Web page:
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**Figure 1.**Plots of the reparametrized bivariate BS PDF for ${\alpha}_{i}=0.5$ (

**a**), ${\alpha}_{i}=0.8$ (

**b**), ${\alpha}_{i}=1.5$ (

**c**) with ${Q}_{i}=1.0$, and ${Q}_{i}=0.5$ (

**d**), ${Q}_{i}=0.8$ (

**e**), ${Q}_{i}=1.5$ (

**f**) with ${\alpha}_{i}=1.0$, for $i=1,2$ and $\sigma =0.9$.

**Figure 2.**Plots of the reparametrized bivariate BS PDF for ${\alpha}_{i}=0.5$ and ${Q}_{i}=1.0$, for $i=1,2$, with $\sigma =0.9$, (

**a**–

**d**) are seen from different angles.

**Figure 3.**Histogram (

**a**), boxplot (

**b**), scatterplot (

**c**), and semi-variogram (

**d**) for the response variable with chemical data.

**Figure 5.**Three-dimensional (

**a**) and two-dimensional (

**b**) scatterplots estimated versus observed response values with chemical data.

Model | Shape Parameter | Correlation Function |
---|---|---|

Exponential | $\delta =0.5$ | $\sigma (h)=exp(-\phi h)$ |

Whittle | $\delta =1.0$ | $\sigma (h)=\phi h{K}_{1}(\phi h)$ |

Gaussian | $\delta \to \infty $ | $\sigma (h)=exp(-{(\phi h)}^{2})$ |

Model | $\mathit{\ell}(\widehat{\mathit{\theta}})$ | CAIC | BIC |
---|---|---|---|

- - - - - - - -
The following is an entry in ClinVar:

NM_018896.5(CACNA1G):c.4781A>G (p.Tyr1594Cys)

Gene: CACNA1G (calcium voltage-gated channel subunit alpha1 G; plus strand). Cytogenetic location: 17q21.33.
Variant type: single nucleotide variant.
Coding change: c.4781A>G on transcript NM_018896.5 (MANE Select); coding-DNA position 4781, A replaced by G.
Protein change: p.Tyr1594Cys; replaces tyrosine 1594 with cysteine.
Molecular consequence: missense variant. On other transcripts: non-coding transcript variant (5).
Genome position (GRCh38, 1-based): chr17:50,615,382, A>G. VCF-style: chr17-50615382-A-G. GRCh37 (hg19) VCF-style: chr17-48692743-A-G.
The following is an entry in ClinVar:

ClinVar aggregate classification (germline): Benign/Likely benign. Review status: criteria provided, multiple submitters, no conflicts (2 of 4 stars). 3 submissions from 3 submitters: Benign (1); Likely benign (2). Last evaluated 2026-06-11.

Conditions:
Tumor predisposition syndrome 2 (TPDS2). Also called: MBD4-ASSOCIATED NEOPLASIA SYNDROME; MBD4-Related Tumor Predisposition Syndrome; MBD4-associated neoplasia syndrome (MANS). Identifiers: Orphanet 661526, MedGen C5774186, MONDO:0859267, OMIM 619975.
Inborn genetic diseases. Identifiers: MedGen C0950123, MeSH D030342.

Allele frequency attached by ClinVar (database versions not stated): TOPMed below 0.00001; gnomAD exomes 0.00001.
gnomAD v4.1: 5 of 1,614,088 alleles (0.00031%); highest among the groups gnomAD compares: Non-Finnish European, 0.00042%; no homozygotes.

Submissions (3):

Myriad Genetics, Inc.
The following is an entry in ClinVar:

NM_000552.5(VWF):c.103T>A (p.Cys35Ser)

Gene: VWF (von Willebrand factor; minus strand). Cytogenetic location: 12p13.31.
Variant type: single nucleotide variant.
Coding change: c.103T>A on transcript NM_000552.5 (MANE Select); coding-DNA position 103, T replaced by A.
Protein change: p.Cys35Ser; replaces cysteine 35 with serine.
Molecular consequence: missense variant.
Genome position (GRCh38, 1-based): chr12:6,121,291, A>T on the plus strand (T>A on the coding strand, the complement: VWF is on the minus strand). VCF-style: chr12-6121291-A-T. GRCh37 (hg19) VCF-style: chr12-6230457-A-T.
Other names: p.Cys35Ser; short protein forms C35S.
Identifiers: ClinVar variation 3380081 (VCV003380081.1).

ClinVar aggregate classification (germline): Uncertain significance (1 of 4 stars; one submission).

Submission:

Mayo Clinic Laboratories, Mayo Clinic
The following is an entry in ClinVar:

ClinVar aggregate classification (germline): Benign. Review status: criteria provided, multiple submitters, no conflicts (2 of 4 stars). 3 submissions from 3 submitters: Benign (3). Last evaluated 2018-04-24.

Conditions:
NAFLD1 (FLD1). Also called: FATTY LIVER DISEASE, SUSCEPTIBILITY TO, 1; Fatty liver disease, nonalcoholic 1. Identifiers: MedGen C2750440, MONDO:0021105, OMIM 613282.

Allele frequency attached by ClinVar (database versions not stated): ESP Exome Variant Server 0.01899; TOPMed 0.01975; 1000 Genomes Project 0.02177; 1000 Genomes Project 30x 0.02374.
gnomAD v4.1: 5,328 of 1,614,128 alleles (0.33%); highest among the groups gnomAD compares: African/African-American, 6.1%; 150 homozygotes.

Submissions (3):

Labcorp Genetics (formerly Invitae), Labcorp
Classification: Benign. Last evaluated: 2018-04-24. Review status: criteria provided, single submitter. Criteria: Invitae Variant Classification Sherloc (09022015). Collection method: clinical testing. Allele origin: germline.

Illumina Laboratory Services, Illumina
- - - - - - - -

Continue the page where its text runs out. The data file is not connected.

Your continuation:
Gaussian | −32.1411 | 70.5900 | 77.5024 |

BS–identity link | −36.3659 | 81.2513 | 90.3587 |

BS–logarithm link | −36.3659 | 81.2513 | 90.3587 |

BS–square root link | −24.9112 | 58.3419 | 67.4493 |

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**MDPI and ACS Style**

Sánchez, L.; Leiva, V.; Galea, M.; Saulo, H.
Birnbaum-Saunders Quantile Regression Models with Application to Spatial Data. *Mathematics* **2020**, *8*, 1000.
https://doi.org/10.3390/math8061000

**AMA Style**

Sánchez L, Leiva V, Galea M, Saulo H.
Birnbaum-Saunders Quantile Regression Models with Application to Spatial Data. *Mathematics*. 2020; 8(6):1000.
https://doi.org/10.3390/math8061000

**Chicago/Turabian Style**

Sánchez, Luis, Víctor Leiva, Manuel Galea, and Helton Saulo.
2020. "Birnbaum-Saunders Quantile Regression Models with Application to Spatial Data" *Mathematics* 8, no. 6: 1000.
https://doi.org/10.3390/math8061000